JCP&L Response to be Discussed at Next Bernards Committee Meeting

Mayor said residents have been weighing in through email, subject to be put on next meeting agenda.

The Bernards Township Committee is expected to discuss the subject of Jersey Central Power & Light's response after Hurricane Sandy at the committee's next scheduled meeting on Nov. 27.

Mayor Mary Pavlini said she will ask that the topic be put on the agenda that night — although the subject was sure to come up anyway.

"We will discuss how we want to proceed and move forward to deal with JCP&L," Pavlini said on Thursday night.

The mayor — who said she herself was without power for 14 days and was one of the township's last households to have power restored following the arrival of the hurricane on Oct. 29 — said a resident had emailed the township clerk that day asking how to file an opinion on JCP&L's performance.

"People need to voice their opinion," the mayor said. "People were frustrated and they have very strong feelings."

The state's legislators also will hold a meeting at the Bernards Township Library on Sunday, from 3 to 4 p.m. But Township Committeeman John Carpenter stressed that meeting is for information purpose in seeking recovery assistance, not a "gripe session."

Pavlini stressed that no decision or discussion has occurred yet on how to proceed with filing input on JCP&L's performance after Sandy since the Township Committee has not met since before the hurricane.

Pavlini added that she has been hearing from residents that other municipalities are starting efforts to revoke JCP&L's franchise in those towns. But she said she isn't sure how the state Board of Public Utilities, which regulates franchises for utilities in New Jersey, would respond to that suggestion.

And she noted that very strong winds had blown down numerous large trees in the area.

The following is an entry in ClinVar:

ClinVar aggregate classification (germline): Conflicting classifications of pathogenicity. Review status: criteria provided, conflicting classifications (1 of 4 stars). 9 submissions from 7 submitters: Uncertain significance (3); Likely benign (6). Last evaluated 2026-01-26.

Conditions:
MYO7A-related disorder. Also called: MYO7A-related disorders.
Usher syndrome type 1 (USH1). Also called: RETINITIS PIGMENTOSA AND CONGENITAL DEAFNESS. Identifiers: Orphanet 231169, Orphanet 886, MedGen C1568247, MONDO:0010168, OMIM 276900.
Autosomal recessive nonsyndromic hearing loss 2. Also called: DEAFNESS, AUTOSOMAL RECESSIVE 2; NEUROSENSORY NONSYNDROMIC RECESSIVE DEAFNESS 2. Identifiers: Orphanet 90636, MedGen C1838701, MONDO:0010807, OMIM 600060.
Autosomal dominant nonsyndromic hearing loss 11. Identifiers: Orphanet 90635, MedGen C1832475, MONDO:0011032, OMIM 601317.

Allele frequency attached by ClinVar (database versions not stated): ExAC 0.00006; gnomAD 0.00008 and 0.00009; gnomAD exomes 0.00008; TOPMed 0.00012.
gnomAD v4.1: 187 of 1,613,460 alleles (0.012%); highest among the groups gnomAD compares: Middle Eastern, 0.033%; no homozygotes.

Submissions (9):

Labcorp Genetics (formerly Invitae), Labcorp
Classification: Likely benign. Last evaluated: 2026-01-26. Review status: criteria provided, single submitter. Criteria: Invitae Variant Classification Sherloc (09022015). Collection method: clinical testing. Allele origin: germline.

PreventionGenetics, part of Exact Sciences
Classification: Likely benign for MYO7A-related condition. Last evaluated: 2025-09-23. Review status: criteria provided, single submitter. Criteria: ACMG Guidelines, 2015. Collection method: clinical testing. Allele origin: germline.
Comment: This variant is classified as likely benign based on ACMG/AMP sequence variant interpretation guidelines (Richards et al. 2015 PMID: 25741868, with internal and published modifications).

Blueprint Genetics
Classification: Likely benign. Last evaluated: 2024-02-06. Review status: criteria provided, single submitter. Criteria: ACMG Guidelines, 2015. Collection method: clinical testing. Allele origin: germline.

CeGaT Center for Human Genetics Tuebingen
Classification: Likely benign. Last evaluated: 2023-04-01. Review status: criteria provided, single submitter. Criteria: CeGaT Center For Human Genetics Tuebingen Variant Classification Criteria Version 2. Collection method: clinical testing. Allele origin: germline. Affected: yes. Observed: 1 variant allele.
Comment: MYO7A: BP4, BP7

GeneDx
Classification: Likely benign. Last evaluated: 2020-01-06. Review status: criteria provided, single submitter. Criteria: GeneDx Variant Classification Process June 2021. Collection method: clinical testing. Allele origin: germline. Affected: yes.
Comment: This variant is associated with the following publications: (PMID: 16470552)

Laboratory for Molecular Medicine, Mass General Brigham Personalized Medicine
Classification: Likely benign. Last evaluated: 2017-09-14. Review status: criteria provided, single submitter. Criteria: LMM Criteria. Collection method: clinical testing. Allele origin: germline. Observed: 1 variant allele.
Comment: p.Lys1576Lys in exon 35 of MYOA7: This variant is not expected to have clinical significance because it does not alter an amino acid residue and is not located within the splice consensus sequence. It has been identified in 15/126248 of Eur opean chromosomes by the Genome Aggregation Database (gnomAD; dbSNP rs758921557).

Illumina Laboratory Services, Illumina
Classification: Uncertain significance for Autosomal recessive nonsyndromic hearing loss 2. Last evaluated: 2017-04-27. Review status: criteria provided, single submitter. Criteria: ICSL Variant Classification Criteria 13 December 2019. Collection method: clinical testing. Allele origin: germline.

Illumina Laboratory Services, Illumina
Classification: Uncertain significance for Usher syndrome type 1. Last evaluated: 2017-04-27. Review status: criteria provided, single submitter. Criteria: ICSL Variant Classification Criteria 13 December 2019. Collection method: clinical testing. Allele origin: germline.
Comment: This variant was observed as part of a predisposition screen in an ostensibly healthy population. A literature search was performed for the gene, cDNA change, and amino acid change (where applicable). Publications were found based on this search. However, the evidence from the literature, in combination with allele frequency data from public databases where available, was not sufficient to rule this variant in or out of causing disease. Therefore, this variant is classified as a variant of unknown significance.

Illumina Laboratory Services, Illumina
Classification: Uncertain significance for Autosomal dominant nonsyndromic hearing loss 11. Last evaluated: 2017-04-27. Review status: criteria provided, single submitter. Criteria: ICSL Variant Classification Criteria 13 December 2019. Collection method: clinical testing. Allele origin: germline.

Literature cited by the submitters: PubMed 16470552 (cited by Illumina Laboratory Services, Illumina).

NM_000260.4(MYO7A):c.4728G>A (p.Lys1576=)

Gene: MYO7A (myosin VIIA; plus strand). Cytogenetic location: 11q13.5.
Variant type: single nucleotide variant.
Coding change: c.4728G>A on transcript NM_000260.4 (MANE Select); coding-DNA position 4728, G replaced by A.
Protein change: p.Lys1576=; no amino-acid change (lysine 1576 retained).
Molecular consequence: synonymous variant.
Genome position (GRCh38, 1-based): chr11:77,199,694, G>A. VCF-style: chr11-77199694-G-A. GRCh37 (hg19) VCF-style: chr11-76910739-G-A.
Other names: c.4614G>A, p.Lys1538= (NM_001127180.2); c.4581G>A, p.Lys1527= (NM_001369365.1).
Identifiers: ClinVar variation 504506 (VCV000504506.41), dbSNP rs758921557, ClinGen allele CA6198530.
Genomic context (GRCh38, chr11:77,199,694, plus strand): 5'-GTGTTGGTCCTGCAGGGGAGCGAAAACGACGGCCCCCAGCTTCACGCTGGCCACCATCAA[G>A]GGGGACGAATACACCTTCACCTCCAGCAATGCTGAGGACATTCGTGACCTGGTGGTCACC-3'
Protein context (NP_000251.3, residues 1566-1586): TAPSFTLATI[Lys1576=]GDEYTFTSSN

Pavlini said that township officials themselves were especially frustrated with communications between JCP&L's parent company, Ohio-based FirstEnergy Corp., and the crews on the streets that had been drawn in from multiple states. She said in some cases the home office was asking local officials to convey circuit numbers from individual locations.

A list of JCP&L's estimates for power restorations on individual streets didn't arrive until last weekend, Pavlini said, and that list included streets in Bernardsville. Bernardsville officials also have complained that JCP&L confused streets in the borough with roads in Bernards Township.

Further discussing the power restoration process, she noted that some of the hookups that have taken place to bring back power are temporary. Pavlini said she had that day run into crews from Alabama and New Mexico, but doesn't know how long such workers will be around working on restoring the local system.

maryann.caballero@att.net November 16, 2012 at 01:45 PM
Time to fire JCPL! Competition is a beautiful thing. We need to figure out how to do it and DO IT! Our town can take a leadership role in the State and make it happen. Should be good public relations for any elected official to take do - Might even Get them RE-ELECTED!
Miriam Kotsonis November 16, 2012 at 03:52 PM
Having lived without power for 2 weeks and without information for nearly that long, I am no fan of JCP&L. Still, let's understand the specific shortcomings -- their internal communications -- their communications with us, their information and tracking systems, to make sure that any future solution doesn't just replace a so-so performer with another company that promises a lot but can't deliver in a crisis.
Carol Pena November 16, 2012 at 07:14 PM
Before taking any drastic action, I would like to understand from an independent investigation how JCP&L performed given the circumstances. i.e. Given the forecasts for the hurricane, did they prepare in a way that should have been adequate? Was their response to the situation fast and thorough enough? Even though most of us were without power for 1-2 weeks, there is the possibility that JCP&L's work was performed as fast as humanly possible given the magnitude of the devastation. I am not defending JCP&L, but I think there should be an official investigation into their preparation and response to find out if they were really negligent, or whether even the best power companies in the US would have been in the same boat and would have taken the same amount of time to restore our power. That would be my suggestion before we switch companies - perhaps a few towns from the area could cooperate to perform or fund such an investigation.
JaK November 16, 2012 at 10:51 PM
Carol this is good suggestion, although I believe investigation cost should be JCP&L's responsibility. They own the burden of justifying their performance. by the victims burdenlong the investigation does not cost
JaK November 16, 2012 at 10:53 PM
Sorry my above comment was submitted via my phone...


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